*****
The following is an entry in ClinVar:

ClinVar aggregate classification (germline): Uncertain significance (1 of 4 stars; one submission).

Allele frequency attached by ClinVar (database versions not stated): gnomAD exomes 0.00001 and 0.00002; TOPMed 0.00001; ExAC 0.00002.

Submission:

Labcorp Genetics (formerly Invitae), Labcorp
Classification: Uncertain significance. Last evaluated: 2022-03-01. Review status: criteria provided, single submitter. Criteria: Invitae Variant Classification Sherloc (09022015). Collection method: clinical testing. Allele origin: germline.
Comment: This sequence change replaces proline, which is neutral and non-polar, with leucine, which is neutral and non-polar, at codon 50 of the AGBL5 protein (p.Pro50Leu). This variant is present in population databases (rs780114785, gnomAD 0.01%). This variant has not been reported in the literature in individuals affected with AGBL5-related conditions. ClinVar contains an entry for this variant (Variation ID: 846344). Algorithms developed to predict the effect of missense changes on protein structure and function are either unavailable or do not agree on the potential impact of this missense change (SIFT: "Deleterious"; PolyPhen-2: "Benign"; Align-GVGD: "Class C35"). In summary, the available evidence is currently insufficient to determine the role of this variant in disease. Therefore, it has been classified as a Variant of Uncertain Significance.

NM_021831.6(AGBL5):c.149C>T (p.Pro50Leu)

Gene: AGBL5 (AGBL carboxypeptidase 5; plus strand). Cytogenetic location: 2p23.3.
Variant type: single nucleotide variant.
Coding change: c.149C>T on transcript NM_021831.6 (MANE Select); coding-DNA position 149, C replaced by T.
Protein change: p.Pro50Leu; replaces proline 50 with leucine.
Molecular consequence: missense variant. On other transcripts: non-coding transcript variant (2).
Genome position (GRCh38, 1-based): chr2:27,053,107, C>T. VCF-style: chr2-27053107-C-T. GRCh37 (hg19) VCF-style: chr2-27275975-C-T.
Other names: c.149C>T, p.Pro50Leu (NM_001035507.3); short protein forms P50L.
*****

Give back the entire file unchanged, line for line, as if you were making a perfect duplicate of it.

The following is an entry in ClinVar:

ClinVar aggregate classification (germline): Uncertain significance (1 of 4 stars; one submission).

Allele frequency attached by ClinVar (database versions not stated): gnomAD exomes 0.00001 and 0.00002; TOPMed 0.00001; ExAC 0.00002.

Submission:

Labcorp Genetics (formerly Invitae), Labcorp
Classification: Uncertain significance. Last evaluated: 2022-03-01. Review status: criteria provided, single submitter. Criteria: Invitae Variant Classification Sherloc (09022015). Collection method: clinical testing. Allele origin: germline.
Comment: This sequence change replaces proline, which is neutral and non-polar, with leucine, which is neutral and non-polar, at codon 50 of the AGBL5 protein (p.Pro50Leu). This variant is present in population databases (rs780114785, gnomAD 0.01%). This variant has not been reported in the literature in individuals affected with AGBL5-related conditions. ClinVar contains an entry for this variant (Variation ID: 846344). Algorithms developed to predict the effect of missense changes on protein structure and function are either unavailable or do not agree on the potential impact of this missense change (SIFT: "Deleterious"; PolyPhen-2: "Benign"; Align-GVGD: "Class C35"). In summary, the available evidence is currently insufficient to determine the role of this variant in disease. Therefore, it has been classified as a Variant of Uncertain Significance.

NM_021831.6(AGBL5):c.149C>T (p.Pro50Leu)

Gene: AGBL5 (AGBL carboxypeptidase 5; plus strand). Cytogenetic location: 2p23.3.
Variant type: single nucleotide variant.
Coding change: c.149C>T on transcript NM_021831.6 (MANE Select); coding-DNA position 149, C replaced by T.
Protein change: p.Pro50Leu; replaces proline 50 with leucine.
Molecular consequence: missense variant. On other transcripts: non-coding transcript variant (2).
Genome position (GRCh38, 1-based): chr2:27,053,107, C>T. VCF-style: chr2-27053107-C-T. GRCh37 (hg19) VCF-style: chr2-27275975-C-T.
Other names: c.149C>T, p.Pro50Leu (NM_001035507.3); short protein forms P50L.